What We Know About What Trump Knew
There’s no need to guess whether Trump really believed what he said about the 2020 election: just look at the record.
WHEN DONALD TRUMP CONSPIRED to overturn the results of the 2020 election, as alleged in this week’s indictment, did he really believe it had been stolen?
The indictment charges Trump with “dishonesty, fraud, and deceit” in his efforts to impede certification of the results. It says his claims about the election “were false, and the Defendant knew that they were false.” The phrase “knowingly false” appears 33 times in the document.
This part of the case—what Trump knew or believed—might be hard to prove, because he routinely insists that he did win the election. And while Trump has a long record of spouting falsehoods, he also has a record of appearing to believe his own bullshit. If you watch or listen to Trump as he fumes that the election was stolen—for example, in his Jan. 2, 2021, phone call with Georgia of Secretary of State Brad Raffensperger—he seems quite delusional.
Special Counsel Jack Smith and his team can’t read Trump’s mind and tell us what he truly believed. But the indictment does outline several incidents that illuminate Trump’s dishonesty. Here’s what they reveal.
1. Trump privately admitted that allegations he promoted were untrustworthy.
The indictment notes that on Nov. 25, 2020, “Co-Conspirator 3”—understood to be Sidney Powell, a pro-Trump lawyer—“filed a lawsuit against the Governor of Georgia falsely alleging ‘massive election fraud’ accomplished through [the Dominion Voting Systems] election software and hardware. Before the lawsuit was even filed, the Defendant retweeted a post promoting it.”
As the indictment points out, “The Defendant did this despite the fact that when he had discussed Co-Conspirator 3’s far-fetched public claims regarding [Dominion] in private with advisors, the Defendant had conceded that they were unsupported and that Co-Conspirator 3 sounded ‘crazy.’”
It’s rare to catch Trump conceding such doubts. A few of these concessions have been reported by the press or exposed at hearings of the House January 6th Committee. Smith might be holding these and other Trump comments in reserve as evidence to present at trial.
2. Trump faulted Mike Pence for excessive honesty.
According to the indictment, in a phone call on Jan. 1, 2021, Trump “berated” Pence for openly rejecting the idea that as vice president, he could block electoral votes. Pence “responded that he thought there was no constitutional basis for such authority and that it was improper. In response, the Defendant told the Vice President, ‘You’re too honest.’” After their conversation, Trump repeatedly told the public that Pence did have such authority.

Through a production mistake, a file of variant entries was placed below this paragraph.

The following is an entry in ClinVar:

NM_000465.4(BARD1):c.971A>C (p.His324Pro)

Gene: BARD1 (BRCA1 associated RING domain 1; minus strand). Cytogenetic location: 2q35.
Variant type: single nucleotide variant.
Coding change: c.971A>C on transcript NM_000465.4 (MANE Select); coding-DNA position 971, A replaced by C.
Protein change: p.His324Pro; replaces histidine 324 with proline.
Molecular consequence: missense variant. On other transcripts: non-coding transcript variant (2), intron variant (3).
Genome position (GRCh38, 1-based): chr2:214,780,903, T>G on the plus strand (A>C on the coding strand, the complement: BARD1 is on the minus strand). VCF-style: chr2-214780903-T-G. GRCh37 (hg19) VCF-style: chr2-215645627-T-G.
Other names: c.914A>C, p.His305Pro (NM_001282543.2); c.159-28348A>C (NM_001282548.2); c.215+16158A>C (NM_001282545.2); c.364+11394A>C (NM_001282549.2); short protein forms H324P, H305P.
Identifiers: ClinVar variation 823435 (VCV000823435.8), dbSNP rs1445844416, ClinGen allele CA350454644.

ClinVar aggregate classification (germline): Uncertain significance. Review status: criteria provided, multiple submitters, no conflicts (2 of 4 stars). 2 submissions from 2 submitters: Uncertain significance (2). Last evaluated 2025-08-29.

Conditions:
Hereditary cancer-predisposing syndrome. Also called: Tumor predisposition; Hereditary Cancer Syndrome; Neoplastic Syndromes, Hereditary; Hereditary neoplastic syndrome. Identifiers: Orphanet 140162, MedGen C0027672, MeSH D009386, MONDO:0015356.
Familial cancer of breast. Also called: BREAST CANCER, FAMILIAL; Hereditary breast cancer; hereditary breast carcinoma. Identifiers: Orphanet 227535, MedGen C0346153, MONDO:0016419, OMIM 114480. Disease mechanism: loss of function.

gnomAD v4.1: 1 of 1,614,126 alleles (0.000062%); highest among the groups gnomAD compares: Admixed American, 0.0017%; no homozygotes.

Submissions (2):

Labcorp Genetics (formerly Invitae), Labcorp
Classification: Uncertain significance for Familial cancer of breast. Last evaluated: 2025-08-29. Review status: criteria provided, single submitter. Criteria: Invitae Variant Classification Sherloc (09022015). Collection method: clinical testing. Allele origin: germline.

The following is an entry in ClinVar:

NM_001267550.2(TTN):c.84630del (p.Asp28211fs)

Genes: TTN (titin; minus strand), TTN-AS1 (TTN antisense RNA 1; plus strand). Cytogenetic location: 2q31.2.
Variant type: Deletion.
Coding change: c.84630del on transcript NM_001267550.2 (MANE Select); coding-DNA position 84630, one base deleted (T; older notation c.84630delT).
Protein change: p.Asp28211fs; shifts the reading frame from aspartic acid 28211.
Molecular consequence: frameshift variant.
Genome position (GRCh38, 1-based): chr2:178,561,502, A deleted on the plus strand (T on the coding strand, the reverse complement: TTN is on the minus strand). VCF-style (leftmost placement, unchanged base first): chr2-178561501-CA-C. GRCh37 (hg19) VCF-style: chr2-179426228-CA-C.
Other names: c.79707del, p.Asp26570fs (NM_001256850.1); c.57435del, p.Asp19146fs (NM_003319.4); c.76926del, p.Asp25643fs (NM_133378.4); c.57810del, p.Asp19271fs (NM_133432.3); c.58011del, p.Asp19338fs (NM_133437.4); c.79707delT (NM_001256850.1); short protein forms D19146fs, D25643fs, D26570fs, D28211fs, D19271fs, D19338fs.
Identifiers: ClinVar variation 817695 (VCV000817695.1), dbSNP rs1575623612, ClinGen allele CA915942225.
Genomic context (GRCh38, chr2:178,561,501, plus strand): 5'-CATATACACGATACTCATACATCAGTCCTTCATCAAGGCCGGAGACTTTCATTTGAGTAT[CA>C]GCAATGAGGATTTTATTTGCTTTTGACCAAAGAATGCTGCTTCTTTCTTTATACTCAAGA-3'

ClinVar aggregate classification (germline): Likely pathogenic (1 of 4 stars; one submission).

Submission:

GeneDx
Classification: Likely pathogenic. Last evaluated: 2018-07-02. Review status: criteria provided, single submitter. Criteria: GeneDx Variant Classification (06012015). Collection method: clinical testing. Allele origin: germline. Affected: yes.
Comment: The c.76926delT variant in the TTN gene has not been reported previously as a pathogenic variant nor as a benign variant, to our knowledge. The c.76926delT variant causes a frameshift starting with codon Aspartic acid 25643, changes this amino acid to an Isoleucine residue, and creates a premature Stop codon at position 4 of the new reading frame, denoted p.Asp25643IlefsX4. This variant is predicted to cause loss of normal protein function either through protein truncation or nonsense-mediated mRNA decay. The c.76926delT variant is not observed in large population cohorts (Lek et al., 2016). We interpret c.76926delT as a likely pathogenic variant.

If Trump really believed Pence was wrong—and if Trump valued truth in general—it’s hard to explain why he would have complained that Pence was being “too honest.” (Pence is now selling “Too Honest” merchandise on his presidential campaign website.)
3. Trump told leaders of the Department of Justice to say things he knew they didn’t believe.
The indictment says that on Dec. 27, 2020, in a phone call with Acting Attorney General Jeffrey Rosen and Acting Deputy Attorney General Richard Donoghue, Trump “raised multiple false claims of election fraud,” which Rosen and Donoghue “refuted.”
When the Acting Attorney General told the Defendant that the Justice Department could not and would not change the outcome of the election, the Defendant responded, “Just say that the election was corrupt and leave the rest to me and the Republican congressmen.”
What’s significant about this conversation is that here, the question of dishonesty doesn’t revolve around what Trump believed. It revolves around what the two officials believed. They told Trump they didn’t believe that the election was corrupt. And he told them to say it was corrupt anyway. So he knew he was telling them to lie.
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4. Trump misrepresented several conversations he had witnessed.
The indictment refers to numerous incidents in which Trump’s advisers and allies—among them, his White House lawyers, his senior campaign aides, Attorney General William Barr, and Republican state officials—told him that his allegations of massive fraud were false.